Cancer death racial gap narrows, but still higher for blacks

The black-white disparity is narrowing for lung, prostate and colorectal cancer and has stabilized since 2010 for breast cancer, experts say.

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By Associated Press

For a long time, blacks have died of cancer at higher rates than other Americans. But a new report says the gap is narrowing.

Nearly 30 years ago, black men had a 47 higher cancer death rate than white men, says an American Cancer Society report released on Thursday. Now it’s 19 percent higher. Black women had a 19 percent greater cancer death rate. Now it’s 13 percent greater.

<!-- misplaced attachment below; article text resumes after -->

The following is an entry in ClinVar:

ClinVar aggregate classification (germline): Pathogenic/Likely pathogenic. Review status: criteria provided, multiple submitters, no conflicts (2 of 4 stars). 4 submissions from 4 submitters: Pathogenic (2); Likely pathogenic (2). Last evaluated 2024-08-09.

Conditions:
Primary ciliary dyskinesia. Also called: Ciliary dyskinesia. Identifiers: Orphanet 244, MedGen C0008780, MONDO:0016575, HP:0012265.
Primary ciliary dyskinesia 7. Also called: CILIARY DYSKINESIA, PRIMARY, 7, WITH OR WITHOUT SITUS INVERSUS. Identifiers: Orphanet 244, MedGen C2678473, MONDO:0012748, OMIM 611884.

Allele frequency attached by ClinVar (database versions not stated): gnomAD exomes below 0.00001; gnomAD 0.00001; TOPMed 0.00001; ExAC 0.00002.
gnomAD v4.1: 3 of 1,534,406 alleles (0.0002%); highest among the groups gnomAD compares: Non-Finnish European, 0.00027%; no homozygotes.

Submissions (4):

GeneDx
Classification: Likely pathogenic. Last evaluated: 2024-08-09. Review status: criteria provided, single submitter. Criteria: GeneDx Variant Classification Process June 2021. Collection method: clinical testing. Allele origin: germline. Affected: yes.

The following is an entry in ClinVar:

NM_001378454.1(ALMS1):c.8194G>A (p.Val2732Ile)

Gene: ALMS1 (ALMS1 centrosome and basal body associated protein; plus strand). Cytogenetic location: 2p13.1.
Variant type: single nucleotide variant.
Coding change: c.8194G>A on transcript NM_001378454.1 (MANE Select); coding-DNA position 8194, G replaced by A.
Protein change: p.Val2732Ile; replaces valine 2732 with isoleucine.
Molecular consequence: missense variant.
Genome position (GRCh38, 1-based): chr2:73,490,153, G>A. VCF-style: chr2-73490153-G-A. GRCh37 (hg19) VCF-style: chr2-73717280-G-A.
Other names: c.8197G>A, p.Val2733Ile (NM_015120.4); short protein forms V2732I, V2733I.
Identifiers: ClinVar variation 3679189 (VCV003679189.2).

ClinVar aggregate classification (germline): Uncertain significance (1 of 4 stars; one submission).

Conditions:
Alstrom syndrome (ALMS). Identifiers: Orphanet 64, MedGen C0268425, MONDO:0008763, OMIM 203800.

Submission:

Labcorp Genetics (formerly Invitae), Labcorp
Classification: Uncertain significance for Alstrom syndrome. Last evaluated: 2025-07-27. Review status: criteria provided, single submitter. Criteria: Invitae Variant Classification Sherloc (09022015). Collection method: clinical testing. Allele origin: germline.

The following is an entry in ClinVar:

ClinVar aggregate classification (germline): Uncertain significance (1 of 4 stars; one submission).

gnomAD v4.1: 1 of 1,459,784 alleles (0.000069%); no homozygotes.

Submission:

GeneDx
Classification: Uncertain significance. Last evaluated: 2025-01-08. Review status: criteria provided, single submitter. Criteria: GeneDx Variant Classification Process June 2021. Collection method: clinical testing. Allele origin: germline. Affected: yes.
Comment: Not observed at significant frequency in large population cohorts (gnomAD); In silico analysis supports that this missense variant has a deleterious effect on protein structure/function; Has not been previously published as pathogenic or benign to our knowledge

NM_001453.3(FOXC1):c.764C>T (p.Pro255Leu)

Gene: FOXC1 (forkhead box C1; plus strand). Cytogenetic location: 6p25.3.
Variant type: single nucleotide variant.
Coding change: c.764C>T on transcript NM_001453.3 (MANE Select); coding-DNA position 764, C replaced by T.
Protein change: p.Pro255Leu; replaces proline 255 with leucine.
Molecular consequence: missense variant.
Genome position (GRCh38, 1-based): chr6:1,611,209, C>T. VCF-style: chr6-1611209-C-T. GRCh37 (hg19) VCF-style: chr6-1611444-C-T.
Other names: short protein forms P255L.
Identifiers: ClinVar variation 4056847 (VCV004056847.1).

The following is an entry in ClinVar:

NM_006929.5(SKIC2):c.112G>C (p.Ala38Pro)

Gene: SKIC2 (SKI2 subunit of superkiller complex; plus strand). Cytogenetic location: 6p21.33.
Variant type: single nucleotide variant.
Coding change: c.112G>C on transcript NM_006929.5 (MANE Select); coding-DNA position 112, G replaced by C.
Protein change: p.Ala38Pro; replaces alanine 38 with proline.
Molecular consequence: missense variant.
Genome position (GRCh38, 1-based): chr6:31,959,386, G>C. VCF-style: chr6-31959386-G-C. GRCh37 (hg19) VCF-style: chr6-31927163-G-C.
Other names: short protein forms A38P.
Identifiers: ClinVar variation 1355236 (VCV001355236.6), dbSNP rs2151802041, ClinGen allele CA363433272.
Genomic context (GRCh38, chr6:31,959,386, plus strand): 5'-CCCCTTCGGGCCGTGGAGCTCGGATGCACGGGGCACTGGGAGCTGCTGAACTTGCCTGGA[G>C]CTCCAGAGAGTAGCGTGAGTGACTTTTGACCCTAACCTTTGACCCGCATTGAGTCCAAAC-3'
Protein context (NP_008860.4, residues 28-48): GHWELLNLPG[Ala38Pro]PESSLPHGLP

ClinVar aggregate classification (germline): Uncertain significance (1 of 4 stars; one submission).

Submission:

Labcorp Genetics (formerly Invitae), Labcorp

Cancer deaths have dropped for all Americans, but the rates have fallen faster in blacks than whites. The biggest declines were in lung, prostate and colon cancers.

Experts say the main reason is that smoking rates fell more dramatically in blacks in the past 40 years, and that’s paying off in fewer deaths now. Another reason is more blacks are getting screened.